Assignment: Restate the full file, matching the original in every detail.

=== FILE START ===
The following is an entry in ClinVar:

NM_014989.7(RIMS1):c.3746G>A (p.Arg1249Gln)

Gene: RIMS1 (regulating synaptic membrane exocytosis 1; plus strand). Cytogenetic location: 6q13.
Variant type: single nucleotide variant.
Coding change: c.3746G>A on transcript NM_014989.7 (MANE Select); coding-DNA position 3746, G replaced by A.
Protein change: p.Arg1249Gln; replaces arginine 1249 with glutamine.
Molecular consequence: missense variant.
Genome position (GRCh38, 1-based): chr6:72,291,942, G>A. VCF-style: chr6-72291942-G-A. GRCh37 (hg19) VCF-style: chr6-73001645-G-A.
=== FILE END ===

The following is an entry in ClinVar:

NM_014989.7(RIMS1):c.3746G>A (p.Arg1249Gln)

Gene: RIMS1 (regulating synaptic membrane exocytosis 1; plus strand). Cytogenetic location: 6q13.
Variant type: single nucleotide variant.
Coding change: c.3746G>A on transcript NM_014989.7 (MANE Select); coding-DNA position 3746, G replaced by A.
Protein change: p.Arg1249Gln; replaces arginine 1249 with glutamine.
Molecular consequence: missense variant.
Genome position (GRCh38, 1-based): chr6:72,291,942, G>A. VCF-style: chr6-72291942-G-A. GRCh37 (hg19) VCF-style: chr6-73001645-G-A.